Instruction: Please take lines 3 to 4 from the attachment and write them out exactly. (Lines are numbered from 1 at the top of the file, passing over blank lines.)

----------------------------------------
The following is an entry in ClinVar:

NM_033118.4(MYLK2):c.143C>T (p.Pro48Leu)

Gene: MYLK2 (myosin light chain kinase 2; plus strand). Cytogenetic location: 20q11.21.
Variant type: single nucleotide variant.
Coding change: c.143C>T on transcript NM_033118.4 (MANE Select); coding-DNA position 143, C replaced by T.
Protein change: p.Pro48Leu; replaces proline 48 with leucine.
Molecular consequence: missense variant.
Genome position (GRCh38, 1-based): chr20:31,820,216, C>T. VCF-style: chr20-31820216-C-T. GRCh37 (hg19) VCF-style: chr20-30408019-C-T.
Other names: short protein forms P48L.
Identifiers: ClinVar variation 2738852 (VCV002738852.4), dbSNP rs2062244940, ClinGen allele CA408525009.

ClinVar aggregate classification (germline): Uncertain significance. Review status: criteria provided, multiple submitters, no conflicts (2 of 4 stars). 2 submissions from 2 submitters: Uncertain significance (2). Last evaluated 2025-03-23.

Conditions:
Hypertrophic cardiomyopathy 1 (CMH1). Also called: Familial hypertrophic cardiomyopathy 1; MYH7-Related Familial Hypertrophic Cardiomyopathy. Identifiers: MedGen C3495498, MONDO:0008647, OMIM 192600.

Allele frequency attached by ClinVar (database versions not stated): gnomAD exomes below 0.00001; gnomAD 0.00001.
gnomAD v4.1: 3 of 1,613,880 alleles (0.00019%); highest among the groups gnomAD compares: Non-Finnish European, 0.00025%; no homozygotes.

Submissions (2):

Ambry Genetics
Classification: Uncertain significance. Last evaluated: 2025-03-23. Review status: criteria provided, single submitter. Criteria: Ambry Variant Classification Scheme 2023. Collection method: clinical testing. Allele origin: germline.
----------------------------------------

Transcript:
Gene: MYLK2 (myosin light chain kinase 2; plus strand). Cytogenetic location: 20q11.21.
Variant type: single nucleotide variant.